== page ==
From the Battle of Chavez Ravine in the 1940s when people battled the destruction of a neighborhood, through the “Chicano Blowouts” of the 1960s when students walked out of class to protest inequalities in education, to the legendary Mothers of East Los Angeles who fought the construction of a toxic incinerator as an example of environmental racism, there is a long, strong tradition of activism here in East LA. There are many great individuals and organizations working today and we only have room for a few our favorites. Inform yourselves! Join a cause you believe in!
Iris is a key member of the Eastside poetry scene, hosting readings like “The Writers Underground Open Mic” at the Eastside Café, 5469 N. Huntington. She recently appeared at a reading with our very own ELH student Jocelyn Reyes! Her powerful new book, “Codeswitch: Fires From Mi Corazon,” is divided into four chambers (chapters) like the four chambers in the human heart: Rage, Love, Revolution, Evolution. Iris is a graduate of UC Santa Cruz and besides being a poet and activist, she is also a practitioner of the healing arts. Check out her website, http://irisdeanda.com.
“Everyday I Write
to make the wrong
to let the pain out
bring in the light
to expose the day
reveal the night
to make sense of life
these words are my fight . . . “
Iris de Anda
Dewey Tafoya is an artist who uses humor to comment on the society and politics in Los Angeles. A silk-screen genius, he teaches monthly silk screening classes through Self Help Graphics & Art, an LA institution since the early ‘70s. Join him to learn how to make awesome posters! His work was included in an exhibition called “Fútbol: The Beautiful Game” at the LA County Art Museum. Here’s a look at some more of his work.
“We are made in Los Angeles, and we have a story to tell,” says the amazing band Las Cafeteras on their website. They formed in 2008 with the goal of preserving and publicizing the history of the neighborhoods they grew up in through their music. They have been doing big tours spreading the word on East LA but they always love to play at home. Check out their website to see where they’re playing next!
Imagine standing toe-to-toe with President Obama in the White House and contradicting him when he said his administration was focusing on deporting criminals. “No, Mr. President, that’s not what’s happening. You’re deporting heads of households . . . Young people are sitting in detention centers when they should be sitting in the best universities in the country,” Angelica is quoted as saying. Count on Angelica to be there when there’s an opportunity to raise awareness and change policy on immigration.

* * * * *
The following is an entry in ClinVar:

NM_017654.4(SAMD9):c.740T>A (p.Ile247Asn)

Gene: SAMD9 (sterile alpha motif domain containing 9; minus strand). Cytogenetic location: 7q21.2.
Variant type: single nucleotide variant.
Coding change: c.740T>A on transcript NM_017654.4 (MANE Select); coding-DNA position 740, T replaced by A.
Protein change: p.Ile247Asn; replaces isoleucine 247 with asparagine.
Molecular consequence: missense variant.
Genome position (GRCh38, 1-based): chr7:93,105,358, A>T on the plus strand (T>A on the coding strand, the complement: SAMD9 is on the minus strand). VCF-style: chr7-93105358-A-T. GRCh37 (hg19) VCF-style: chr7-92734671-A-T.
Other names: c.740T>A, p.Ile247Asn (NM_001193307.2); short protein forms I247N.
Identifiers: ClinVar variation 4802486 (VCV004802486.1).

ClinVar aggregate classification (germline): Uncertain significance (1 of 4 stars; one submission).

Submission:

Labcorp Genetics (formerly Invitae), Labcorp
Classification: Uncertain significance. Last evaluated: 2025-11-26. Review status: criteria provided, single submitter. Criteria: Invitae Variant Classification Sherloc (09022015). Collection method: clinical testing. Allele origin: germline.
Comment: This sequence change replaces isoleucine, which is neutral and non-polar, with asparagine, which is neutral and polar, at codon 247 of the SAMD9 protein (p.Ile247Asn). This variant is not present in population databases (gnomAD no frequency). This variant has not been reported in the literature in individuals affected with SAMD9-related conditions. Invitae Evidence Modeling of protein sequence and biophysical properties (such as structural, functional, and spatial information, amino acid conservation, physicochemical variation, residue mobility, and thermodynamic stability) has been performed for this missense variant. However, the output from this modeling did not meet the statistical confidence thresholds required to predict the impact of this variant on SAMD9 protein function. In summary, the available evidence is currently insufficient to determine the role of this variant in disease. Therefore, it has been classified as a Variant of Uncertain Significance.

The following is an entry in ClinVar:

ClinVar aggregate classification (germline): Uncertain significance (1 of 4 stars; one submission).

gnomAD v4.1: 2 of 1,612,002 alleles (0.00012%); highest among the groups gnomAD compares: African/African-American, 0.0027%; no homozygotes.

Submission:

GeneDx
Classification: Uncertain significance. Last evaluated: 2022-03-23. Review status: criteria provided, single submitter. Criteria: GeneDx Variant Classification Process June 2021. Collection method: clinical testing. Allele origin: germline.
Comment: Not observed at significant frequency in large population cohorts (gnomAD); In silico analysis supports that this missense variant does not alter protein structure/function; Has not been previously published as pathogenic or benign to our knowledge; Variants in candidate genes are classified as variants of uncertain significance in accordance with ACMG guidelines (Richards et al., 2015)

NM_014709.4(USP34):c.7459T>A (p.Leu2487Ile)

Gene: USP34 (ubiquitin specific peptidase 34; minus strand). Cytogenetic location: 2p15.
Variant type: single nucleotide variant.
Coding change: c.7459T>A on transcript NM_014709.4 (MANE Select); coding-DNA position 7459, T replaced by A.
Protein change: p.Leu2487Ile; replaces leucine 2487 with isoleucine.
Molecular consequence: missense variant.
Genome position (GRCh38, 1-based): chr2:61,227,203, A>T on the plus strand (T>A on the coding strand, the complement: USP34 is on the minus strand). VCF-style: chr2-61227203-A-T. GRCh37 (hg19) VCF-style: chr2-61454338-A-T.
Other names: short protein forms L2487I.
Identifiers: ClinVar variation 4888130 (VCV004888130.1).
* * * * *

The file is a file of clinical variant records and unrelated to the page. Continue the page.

East LA band Quetzal is still mixing it up after all these years with their brand of “East LA Chicano Rock” as songwriter Martha Gonzalez calls it. They are influenced by an East Los soundscape of Mexican ranchera, cumbia, salsa, rock, R&B, folk, and other music from around the world. Their music stands against marginalization and oppression. Their latest album is an amazing look at animals in the urban environment: Quetzanimales. The album was partially funded by this Kickstarter page (good idea to keep in mind if you want to fund a project, just sayin’)!
LA Kitchen’s mission is “to reclaim healthy, local food that would otherwise go to waste, and use it to empower, nourish, and engage the community.” From its location in Lincoln Heights it runs educational programs such as the pilot program that prepares people for careers in food service and healthcare as chefs and nutrition advocates. Students include young people aging out of foster care and older adults exiting the prison system.
Providing good nutrition for good living, Proyecto Jardin has been a community garden in Boyle Heights for over a decade. Besides having sustainably grown, healthy fruits, veggies and cooking herbs (yum!), they hold workshops and events about food and other topics such as bike repair. They are dedicated to building community with good meals and good education.